Ion Air Pro 3 Action Cam Review: A Well-Rounded Choice

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The Ion Air Pro 3 has probably the most bling you'll find in an action camera, with a two-toned contoured design. More than its sharp looks, the Air Pro 3 is waterproof as-is, with no need for a separate housing. Controls are easy to operate, and the video and photos it shoots are perfectly usable. But, at $241, it faces some stiff competition from cheaper cameras.

Design: Super Rugged

The Air Pro 3 looks like the sports car of action cameras — in the slightly tacky American-style way of, say, a Camaro. The two-tone chassis is predominantly black, with a metallic-blue mounting bracket and accent stripes.

A glass bubble over the lens provides plenty of protection and, combined with the watertight cap on the back, allows the camera to dunk an impressive 15 meters (about 49 feet) underwater without requiring a separate housing. That beats other housing-free cameras like the Kodak Pixpro SP1 which goes to 10 meters (33 feet) and even Sony's cameras, such as the Sony HDR-AS200V which goes only to 3 meters (9 feet) when in its case.

Considering the Air Pro 3's ruggedness, its hefty 5-ounce weight is reasonable. It's a bit less than both the Kodak SP1 (5.4 ounces) and the GoPro Hero 4 Silver in its waterproof case (5.2 ounces).

Controls and Usability

Like the Roam3 from Contour (which just merged with Ion), the Air Pro 3 has simple controls that are easy to use even without a screen. A slider switch atop the Air Pro 3 turns the camera on and begins video recording. A button further forward snaps photos with a short press and can turn the camera on or off if held down for a few seconds. A cellphone-like vibrating action (as well as LEDs) signal when the camera is powering on or off.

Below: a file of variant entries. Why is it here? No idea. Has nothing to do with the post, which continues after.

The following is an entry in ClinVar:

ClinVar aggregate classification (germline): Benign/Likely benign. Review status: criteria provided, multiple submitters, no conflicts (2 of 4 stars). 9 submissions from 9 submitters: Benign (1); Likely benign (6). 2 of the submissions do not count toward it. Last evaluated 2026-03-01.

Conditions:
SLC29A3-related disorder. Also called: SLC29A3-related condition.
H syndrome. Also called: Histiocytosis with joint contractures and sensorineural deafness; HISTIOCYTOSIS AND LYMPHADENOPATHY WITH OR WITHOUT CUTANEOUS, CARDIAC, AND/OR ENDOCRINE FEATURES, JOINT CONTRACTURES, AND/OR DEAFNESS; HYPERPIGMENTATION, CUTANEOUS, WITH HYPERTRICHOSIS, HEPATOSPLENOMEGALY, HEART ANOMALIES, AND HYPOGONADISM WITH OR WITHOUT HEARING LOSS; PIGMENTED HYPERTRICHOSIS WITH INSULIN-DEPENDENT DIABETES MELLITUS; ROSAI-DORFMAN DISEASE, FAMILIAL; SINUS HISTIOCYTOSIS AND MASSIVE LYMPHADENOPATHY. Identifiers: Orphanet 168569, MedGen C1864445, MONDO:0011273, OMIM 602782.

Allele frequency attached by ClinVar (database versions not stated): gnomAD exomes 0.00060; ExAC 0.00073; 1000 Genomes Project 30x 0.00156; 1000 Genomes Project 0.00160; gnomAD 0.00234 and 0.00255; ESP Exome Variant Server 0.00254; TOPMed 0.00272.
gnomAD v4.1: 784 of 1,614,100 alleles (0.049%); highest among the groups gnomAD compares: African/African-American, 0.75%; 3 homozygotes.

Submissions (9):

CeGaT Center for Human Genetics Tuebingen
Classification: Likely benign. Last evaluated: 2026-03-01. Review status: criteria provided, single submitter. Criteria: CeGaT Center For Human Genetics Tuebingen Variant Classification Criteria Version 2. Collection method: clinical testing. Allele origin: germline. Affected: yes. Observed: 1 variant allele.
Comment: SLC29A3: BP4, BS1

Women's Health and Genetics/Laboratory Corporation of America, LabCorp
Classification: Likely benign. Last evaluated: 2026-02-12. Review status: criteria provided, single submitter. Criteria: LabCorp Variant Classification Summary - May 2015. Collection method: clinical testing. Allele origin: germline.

MORE: GoPro Hero4 Silver Action Camera Review

Unlocking and releasing a cap on the back reveals the card slot, ports and a switch for flipping between full HD recording (1080p) up to 60fps and HD (720p) recording at up to 120fps for slow-motion playback. These are good frame rates for a camera at this price: Some competitors don't have the power to shoot beyond 1080p/30fps or 720p/60fps.

The rear cap doesn't just provide a water seal, it also contains the camera's wireless module, called (for some reason) the Wi-Fi Podz. The mobile app (Android and iOS) provides not just a live preview and remote trigger but also control over camera settings such as photo and video resolution; so you won't have to fuss with controls on the camera if it's mounted where you cannot easily reach it. You can't make any image-quality adjustments such as white balance: Those are all pre-set.

Video and Photo Quality: Midrange

It's not up to the quality of more-expensive GoPro and Sony cameras, but the Ion Air Pro 3 captured fairly crisp, well-exposed video and 12MP stills of the view from my apartment in Brooklyn.

I generally used the Air Pro 3's Superwide 160-degree field-of-view setting.